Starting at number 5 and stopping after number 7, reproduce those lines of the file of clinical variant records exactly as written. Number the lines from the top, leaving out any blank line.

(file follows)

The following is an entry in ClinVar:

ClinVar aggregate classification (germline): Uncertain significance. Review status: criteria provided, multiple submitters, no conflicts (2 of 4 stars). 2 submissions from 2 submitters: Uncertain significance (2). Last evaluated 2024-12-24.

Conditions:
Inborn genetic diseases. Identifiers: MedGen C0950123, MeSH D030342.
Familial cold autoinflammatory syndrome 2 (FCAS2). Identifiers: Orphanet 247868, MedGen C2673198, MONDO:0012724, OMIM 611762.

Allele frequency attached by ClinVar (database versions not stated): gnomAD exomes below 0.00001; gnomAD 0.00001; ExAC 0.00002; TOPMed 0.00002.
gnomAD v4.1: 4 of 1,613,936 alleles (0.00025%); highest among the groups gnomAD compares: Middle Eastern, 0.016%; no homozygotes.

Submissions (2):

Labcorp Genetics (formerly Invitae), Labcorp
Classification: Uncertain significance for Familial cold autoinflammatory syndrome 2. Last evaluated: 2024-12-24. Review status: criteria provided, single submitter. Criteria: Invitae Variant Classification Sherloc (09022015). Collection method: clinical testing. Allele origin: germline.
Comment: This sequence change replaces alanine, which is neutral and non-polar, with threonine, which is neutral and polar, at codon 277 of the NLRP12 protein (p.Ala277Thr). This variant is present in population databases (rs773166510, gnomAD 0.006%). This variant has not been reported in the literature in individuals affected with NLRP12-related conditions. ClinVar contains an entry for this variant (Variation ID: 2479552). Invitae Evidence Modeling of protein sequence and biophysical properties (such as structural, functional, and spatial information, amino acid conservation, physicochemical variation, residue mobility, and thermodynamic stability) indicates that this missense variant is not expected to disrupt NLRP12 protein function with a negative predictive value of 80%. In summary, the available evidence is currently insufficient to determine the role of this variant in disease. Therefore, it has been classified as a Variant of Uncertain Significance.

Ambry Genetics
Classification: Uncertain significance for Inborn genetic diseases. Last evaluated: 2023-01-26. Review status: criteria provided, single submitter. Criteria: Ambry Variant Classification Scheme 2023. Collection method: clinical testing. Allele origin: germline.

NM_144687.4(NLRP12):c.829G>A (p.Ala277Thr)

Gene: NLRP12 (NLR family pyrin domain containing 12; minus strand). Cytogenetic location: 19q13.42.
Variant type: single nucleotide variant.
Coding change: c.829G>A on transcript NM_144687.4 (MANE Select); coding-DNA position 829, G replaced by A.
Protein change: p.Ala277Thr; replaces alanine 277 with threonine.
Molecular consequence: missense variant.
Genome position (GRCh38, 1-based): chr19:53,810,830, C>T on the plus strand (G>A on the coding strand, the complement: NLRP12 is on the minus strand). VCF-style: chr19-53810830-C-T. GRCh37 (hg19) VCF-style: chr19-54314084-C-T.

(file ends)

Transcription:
Familial cold autoinflammatory syndrome 2 (FCAS2). Identifiers: Orphanet 247868, MedGen C2673198, MONDO:0012724, OMIM 611762.

Allele frequency attached by ClinVar (database versions not stated): gnomAD exomes below 0.00001; gnomAD 0.00001; ExAC 0.00002; TOPMed 0.00002.
gnomAD v4.1: 4 of 1,613,936 alleles (0.00025%); highest among the groups gnomAD compares: Middle Eastern, 0.016%; no homozygotes.